Yoga postures (asana) are typically the first thing people do when beginning their yoga practice. Ample time is spent learning sequences like sun salutations, or Bikram’s sequence of 26 postures. Depending on the style of yoga a person practices, they may have little exposure to another very deep and profound side of yogic practice: pranayama. The word pranayama refers to breathing practices that, while on the surface may seem a bit strange or lacking in usefulness, actually have a very important role in many styles of yoga.
According to B.K.S. Iyengar, “Pranayama is a conscious prolongation of inhalation, retention and exhalation.” This very pared down definition doesn’t explain why someone might want to consciously change their rate of breathing. To understand pranayama it’s helpful to understand prana. Yogi Bhajan said “Praana is the most powerful and most creative thing God ever created, because out of praana came life.” So what is prana? Classical yogic texts describe prana as the energy of the universe. This energy is the creator, sustainer, and destroyer, and because it permeates everything in the universe it is considered the breath of life.
Yogis can access this prana, and increase its flow in the body, through various breathing practices (pranayama) honed by generations of yogis through the ages. Pranayama practices manipulate the breath in various ways: extending or shortening the lengths of inhalation and exhalation, suspending the breath, or breathing in a syncopated fashion. The effects of these practices on the body and mind can be profound, shifting the mood and energy in the body noticeably. In Kundalini yoga, breathing practices are often combined with mudras (hand positions) and mantras to achieve very specific results. In other styles of yoga, such as Ashtanga and Bikram, specific pranayama practices are regularly used as part of daily practice.
Ashtanga yogis learn Ujjayi pranayama, sometimes called Conqueror’s Breath or Ocean Breath, to help increase the flow of prana in the body. Ujjayi can be very helpful for beginners, because the audible nature of the breathing is an excellent indicator of how the practice is going. If a yogi ceases ujjayi pranayama it may mean that they are straining too hard in a pose, and forgetting to breath. Maintaining ujjayi throughout a vinyasa practice not only keeps the flow of prana moving, but also shows that there is not an excess of physical or mental strain.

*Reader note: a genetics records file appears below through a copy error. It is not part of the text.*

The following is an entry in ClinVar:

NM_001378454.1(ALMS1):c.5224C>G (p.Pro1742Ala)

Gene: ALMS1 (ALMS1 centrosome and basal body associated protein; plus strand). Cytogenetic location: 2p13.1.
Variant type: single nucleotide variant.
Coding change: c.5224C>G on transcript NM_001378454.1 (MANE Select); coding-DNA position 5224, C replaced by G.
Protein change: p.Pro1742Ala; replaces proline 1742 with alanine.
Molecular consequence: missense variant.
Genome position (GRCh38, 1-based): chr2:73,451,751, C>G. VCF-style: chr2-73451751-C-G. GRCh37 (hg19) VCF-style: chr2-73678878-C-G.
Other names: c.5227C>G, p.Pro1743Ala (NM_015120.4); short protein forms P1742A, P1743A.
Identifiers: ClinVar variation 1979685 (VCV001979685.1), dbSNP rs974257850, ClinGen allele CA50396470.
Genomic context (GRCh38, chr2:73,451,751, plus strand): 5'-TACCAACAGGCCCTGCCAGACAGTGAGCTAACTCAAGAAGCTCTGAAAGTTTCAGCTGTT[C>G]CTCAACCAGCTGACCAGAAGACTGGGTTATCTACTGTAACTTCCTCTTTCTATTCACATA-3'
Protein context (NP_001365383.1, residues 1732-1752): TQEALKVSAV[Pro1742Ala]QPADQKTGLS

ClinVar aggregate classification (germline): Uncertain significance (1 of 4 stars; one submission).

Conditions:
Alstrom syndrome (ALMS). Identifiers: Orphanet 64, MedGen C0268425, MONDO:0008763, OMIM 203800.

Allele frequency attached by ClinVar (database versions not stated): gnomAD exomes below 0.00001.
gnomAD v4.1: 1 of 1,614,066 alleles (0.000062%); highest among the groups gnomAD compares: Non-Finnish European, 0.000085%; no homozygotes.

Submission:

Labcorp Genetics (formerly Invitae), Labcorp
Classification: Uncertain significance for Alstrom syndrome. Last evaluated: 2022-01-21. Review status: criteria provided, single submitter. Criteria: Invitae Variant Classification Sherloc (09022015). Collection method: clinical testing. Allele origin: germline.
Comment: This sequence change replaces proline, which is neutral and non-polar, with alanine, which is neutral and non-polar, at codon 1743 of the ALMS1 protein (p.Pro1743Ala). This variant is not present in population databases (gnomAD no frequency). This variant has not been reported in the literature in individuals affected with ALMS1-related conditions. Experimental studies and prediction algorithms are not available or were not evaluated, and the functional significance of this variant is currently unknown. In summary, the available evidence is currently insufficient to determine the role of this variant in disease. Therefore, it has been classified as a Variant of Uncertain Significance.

The Bikram sequence begins with a pranayama, and ends with a different pranayama. The sequence begins with Standing Deep Breathing, which is good for the lungs and nervous system. This pranayama can help with detoxification and also aids mental relaxation. The sequence ends with the more vigorous Kapalbhati, which is an energizing breathing practice that detoxifies the body and improves oxygenation. These two pranayama practices are integral to the Bikram sequence, and must always be done in Bikram yoga.
B.K.S. Iyengar’s classic book Light on Pranayama is a wonderful resource for Iyengar yogis, and anyone interested in pranayama from the classical Yogic perspective. Pranayama practices such as Sitali and Pratiloma are broken down into stages, so that beginners and advanced yogis alike can work with practices at their own level. In classic Iyengar fashion, the book is filled with photos to illustrate the details, as well as containing prop suggestions to assist in the correct practice of each pranayama. Being very influenced by classical Yoga as taught by Patanjali, pranayama has a more prominent role in Iyengar yoga than in some other styles.
Kundalini yogis have a seemingly infinite choice of pranayama practices to choose from. Kundalini yoga makes use of breathing practices such as alternate nostril breathing, breath of fire, and one minute breath. What sets Kundalini yoga apart from other styles is the way these practices are utilized. By combining pranayama practices with kriyas, mantras, and mudras, they can be applied for very specific purposes. Harijot Kaur Khalsa’s book Praana Praanee Praanayam contains a wealth of Kundalini pranayama practices which can be used to experience Infinity, increase your energy, or to make you a saint.
Exploring pranayama can be a fantastic addition to a yogi’s personal practice. It can empower you to change your mood, enhance your asana practice, and facilitate your meditation. And because it involves your breath, it’s something you can practice anywhere, anytime!
Liz McCollum Lord
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